Alex slammed her door in disgust. Wouldn't anyone listen? Didn't they know what it felt like to know you didn't belong, like you stood out, but in a bad way? Alex had been the same since she was 12. Happy, over confident, mischievous, bubbly. Nobody ever questioned this change in character. Only Alex knew the truth, and she couldn't share it with anyone. She had a massive secret, and it was her job to keep it. "I hate you, Mom!" Alex screamed as she ran over to her bed, almost in tears. She always had fights with her Mom. They were inescapable. There was always something to moan about, something wrong with Alex, that her mom just couldn't keep to herself. There was no control on when it would start and end. She curled up into what seemed the tightest ball, while tears streamed down her crimson cheek. The lights were off, it seemed more peaceful to Alex, but it never seemed to help. "Just 5 more minutes, and she'll be gone…" Alex whispered to herself. There was nobody home, except from Alex and her mom. She couldn't turn to anyone to comfort her, and instead, she turned to her one and only problem solver. She heard the loud, deafening sound of the front door slam, and at that moment, Alex uncurled from her ball. She slid off her bed, the warm feeling of her pink carpet on her bare feet. She uneasily paced over to the door making minimal noise. Her hand approached the door handle, and her wrist curled as it was turned. She walked straight past the bathroom, where she sometimes hid herself away. She reached the kitchen after 3 long minutes, paranoid that her mom was still lurking in the shadows. Alex glanced up at the clock. 4:39PM. That was enough time. Her dad, Max and Justin would be home and half-past 5, and so would her mom.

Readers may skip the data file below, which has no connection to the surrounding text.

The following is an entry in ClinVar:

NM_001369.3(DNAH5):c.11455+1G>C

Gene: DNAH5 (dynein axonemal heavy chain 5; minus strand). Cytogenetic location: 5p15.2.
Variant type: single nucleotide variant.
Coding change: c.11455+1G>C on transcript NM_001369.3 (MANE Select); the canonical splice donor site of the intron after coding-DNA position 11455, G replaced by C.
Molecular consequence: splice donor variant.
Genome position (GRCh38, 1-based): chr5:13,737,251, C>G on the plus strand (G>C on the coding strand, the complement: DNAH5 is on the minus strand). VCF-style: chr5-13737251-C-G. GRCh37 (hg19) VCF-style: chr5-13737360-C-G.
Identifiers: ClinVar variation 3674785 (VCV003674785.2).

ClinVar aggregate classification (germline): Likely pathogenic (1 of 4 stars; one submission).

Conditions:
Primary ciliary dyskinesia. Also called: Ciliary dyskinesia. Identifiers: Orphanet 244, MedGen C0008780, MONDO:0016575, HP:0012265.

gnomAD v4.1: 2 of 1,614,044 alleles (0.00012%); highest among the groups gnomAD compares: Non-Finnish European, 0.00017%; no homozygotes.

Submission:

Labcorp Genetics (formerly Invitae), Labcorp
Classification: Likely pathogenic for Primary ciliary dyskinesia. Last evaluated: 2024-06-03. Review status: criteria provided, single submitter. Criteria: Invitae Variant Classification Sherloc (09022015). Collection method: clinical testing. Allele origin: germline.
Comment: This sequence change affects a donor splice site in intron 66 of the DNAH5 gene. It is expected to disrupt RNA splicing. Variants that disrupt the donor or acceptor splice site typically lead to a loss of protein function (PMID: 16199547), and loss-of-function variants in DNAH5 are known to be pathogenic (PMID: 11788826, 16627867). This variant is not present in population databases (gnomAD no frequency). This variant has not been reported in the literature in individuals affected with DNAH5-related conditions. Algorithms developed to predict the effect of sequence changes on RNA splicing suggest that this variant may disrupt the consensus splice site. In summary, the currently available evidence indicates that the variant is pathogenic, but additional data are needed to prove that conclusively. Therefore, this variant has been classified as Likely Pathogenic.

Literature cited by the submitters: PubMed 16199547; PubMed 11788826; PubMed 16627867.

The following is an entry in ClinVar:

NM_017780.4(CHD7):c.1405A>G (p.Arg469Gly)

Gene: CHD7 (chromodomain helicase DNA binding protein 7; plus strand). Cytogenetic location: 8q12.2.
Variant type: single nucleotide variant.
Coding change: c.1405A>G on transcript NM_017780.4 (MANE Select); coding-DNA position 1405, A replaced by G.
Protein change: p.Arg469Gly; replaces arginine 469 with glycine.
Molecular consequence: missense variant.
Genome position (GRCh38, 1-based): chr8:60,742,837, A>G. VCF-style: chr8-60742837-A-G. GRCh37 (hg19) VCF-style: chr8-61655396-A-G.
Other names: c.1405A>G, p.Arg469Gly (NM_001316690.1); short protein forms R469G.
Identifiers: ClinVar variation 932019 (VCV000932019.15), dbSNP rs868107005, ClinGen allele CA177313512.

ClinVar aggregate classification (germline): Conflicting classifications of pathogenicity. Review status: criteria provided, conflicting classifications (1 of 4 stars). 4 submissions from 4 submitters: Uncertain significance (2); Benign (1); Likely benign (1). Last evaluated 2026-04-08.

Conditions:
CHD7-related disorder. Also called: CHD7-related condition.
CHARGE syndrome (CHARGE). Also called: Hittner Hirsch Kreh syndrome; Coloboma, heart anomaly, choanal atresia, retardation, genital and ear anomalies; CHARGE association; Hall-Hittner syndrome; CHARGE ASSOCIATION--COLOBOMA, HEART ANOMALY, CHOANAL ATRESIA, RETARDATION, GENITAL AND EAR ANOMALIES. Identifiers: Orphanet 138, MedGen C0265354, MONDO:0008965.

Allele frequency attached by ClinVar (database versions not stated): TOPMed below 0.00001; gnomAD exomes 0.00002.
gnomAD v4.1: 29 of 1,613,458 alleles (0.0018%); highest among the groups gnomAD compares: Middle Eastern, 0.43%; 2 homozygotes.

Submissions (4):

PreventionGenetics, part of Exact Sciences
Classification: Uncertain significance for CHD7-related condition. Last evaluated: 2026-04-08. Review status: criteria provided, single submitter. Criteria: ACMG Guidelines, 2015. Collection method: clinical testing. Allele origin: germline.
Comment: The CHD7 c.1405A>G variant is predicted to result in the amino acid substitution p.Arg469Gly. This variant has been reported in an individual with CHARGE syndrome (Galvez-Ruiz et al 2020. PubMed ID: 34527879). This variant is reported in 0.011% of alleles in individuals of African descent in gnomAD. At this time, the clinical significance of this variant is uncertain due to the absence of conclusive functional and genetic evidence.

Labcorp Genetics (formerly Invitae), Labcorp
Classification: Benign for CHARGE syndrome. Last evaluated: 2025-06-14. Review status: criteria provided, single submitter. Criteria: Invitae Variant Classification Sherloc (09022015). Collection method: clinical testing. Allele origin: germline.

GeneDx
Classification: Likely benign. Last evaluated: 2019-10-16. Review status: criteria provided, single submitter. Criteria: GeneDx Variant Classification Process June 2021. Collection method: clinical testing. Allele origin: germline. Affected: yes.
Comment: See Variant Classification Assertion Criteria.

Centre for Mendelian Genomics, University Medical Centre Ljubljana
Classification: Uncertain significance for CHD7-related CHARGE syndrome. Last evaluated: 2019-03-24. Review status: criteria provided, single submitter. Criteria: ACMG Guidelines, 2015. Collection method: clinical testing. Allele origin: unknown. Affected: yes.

The colourful bowl of fresh fruit caught Alex's eye, but she did not long for this kind of snack. She instead carried on past the work surface towards the fridge-freezer, where all her problems would go away, just like a puff of smoke in the air. The metallic handle met her hands, and her weak arms pulled in frustration to open the door. The blinding light was revealed when the fridge was finally open. There, right in front of Alex's eyes, was a box of Cadbury's chocolates, followed by a pack of Maryland chocolate chip cookies, the 50% extra pack. A smile had appeared on Alex's once distraught face. She took the two fattening foods out of the fridge, and then reached for the cupboard where the plates were kept. She ran back into her room as fast as her legs could carry her, and just for extra safety, shut the door behind her. Alex liked being closed up in her room. She liked it better that she could do it and nobody else knew what she was doing. Alex carefully unwrapped the cookie packet, followed by removing the lid from the chocolates. She started by taking two at a time from each pack, and placing them on porcelain plate, careful not to make a mess. That first bit of heaven. The sadness and negative emotion flowed out of her instantly like the sea, and she felt a desire for more. It felt so good, to have everything flushed out of her, but suddenly, Alex noticed the time. It was 5:15, 15 minutes away from her families' arrival. Her eyes roamed her room in shock, examining every torn, empty packet. How much had she eaten? How did the time go so quickly?